The Legal, Practical, and Moral Case for Transferring Russian Sovereign Assets to Ukraine
In February 2022, President Vladimir Putin launched a full-scale war of aggression aimed at destroying Ukraine as an independent state. As the human and financial toll of Putin’s illegal war climbs with each passing day, there is a growing global consensus that Russia has an obligation to pay for the death and destruction that it has wrought on the Ukrainian people and other victims of Russia’s aggression, unprecedented since the end of World War II. Although many countries have frozen Russian sovereign bank assets in response, they can and must do more. Any country that currently holds Russian assets should transfer them to Ukraine to help that sovereign nation survive and rebuild.
To this end, RDI has issued a comprehensive report on Constitution Day, 2023, demonstrating that transferring Russia’s assets to Ukraine is currently possible with no changes in U.S. law. This report was principally authored by constitutional scholar Laurence Tribe in partnership with his colleagues at the law firm Kaplan, Hecker & Fink LLP.
In these extraordinary circumstances, the President’s power to execute the proposed transfer flows from the International Emergency Economic Powers Act (“IEEPA”). Subsection B of IEEPA explicitly empowers the President to “block” and/or “direct and compel” the “transfer” of “any right, power, or privilege with respect to” Russia’s “property.” Traditional tools of statutory interpretation demonstrate that “transfer” means the conveyance of a property interest from one entity to another. Thus IEEPA authorizes the President to “direct and compel” the conveyance of Russian sovereign assets to Ukraine. RDI’s report removes any reasonable doubt about the consistency of such transfer with precedent and historical practice and shows that it would be fully consonant with the United States Constitution and all applicable congressional statutes.
The proposed transfer also comports with settled principles of international law. Because Russia’s actions constitute grave and ongoing violations of international law and lack even a plausible justification, the doctrine of countermeasures entitles the United States and its allies to respond to Russia’s flagrant actions so as to induce its compliance with international legal norms. RDI’s proposed transfer of Russia’s assets to Ukraine would satisfy the key requirements of a lawful countermeasure, including the principles of proportionality and reversibility.
Objections based on claims of “sovereign immunity” are baseless. Using Russia’s assets as a countermeasure helps restore the principles of national sovereignty; it doesn’t violate them. Moreover, sovereign immunity as a legal doctrine arose out of the need to prevent the courts of one state from sitting in judgment on the actions of another. It is thus a doctrine applicable only in judicial proceedings, not one designed to hamstring a country’s foreign policy as reflected in executive or legislative action. There is simply no basis for saying that Russia can violate Ukraine’s sovereignty while invoking its own sovereignty as an inviolable shield—especially given that the United States and its allies have already crossed the Rubicon and frozen Russia’s assets.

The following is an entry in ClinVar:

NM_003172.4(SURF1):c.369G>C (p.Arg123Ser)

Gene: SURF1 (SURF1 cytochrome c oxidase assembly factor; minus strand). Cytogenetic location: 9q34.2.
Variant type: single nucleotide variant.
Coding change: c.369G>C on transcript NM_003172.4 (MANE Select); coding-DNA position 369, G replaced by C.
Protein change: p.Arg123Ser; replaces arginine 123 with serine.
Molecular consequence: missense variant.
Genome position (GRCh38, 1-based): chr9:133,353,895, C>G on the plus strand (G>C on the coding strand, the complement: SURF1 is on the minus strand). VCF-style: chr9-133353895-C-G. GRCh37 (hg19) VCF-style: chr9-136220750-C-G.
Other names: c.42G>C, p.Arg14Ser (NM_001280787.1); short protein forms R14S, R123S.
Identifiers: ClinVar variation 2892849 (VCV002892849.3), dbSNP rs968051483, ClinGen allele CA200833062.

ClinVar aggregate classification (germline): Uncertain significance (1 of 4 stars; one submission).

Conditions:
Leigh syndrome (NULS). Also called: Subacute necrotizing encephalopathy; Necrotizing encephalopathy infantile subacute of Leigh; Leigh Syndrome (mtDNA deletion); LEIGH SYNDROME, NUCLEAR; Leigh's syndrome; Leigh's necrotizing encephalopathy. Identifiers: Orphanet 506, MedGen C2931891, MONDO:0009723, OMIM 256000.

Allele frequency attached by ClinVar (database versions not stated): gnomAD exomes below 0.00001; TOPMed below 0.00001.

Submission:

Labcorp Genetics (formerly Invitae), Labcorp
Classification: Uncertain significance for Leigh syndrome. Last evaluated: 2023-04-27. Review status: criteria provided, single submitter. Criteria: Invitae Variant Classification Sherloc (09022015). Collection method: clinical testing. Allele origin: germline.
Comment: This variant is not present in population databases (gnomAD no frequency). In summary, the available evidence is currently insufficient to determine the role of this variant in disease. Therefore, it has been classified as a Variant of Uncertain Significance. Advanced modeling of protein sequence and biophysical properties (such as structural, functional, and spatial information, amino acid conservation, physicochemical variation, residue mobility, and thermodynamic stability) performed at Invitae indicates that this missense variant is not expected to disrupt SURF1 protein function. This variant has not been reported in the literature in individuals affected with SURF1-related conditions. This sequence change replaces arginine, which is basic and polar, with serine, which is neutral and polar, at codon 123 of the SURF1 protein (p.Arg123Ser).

Russia’s assets could be transferred to Ukraine in a manner that is transparent and accountable, with safeguards against the abuse of these legal authorities in the future. RDI’s report demonstrates that the policy objections to such transfer rest on misconceptions: The U.S. dollar will remain the world’s reserve currency because of unique structural advantages, and Russia possesses few, if any, avenues to meaningfully retaliate to the transfer of its assets to Ukraine. Not only would transferring Russia’s frozen assets to Ukraine make strategic sense. Failing to do so would embolden lawless aggressors by sending the dangerous signal that the United States and its allies lack the political and moral will to do all it takes to stop President Putin and his military from murdering civilians and flouting the basic rules of the international order.
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The authors are grateful to a number of individuals whose contributions were invaluable to the production and publication of this report. Angela Scorese was essential in assisting the authors’ research and in moving the report through the publication process. Elizabeth Wallace and James Piltch, as Summer Associates at Kaplan Hecker & Fink LLP, conducted crucial research and assisted in drafting portions of the report. Alysha Naik, James Blum, and Peter Kaplan helped to finalize, fact check, and proofread the report.
This report was made possible by generous donations to RDI from many individuals and organizations all of whom support the idea advanced by the report but none of whom sought to influence the analysis or conclusions reached by the report’s authors. Thus, the views expressed in this report are solely those of RDI and of the report’s authors, not of Kaplan Hecker & Fink LLP or of RDI’s donors.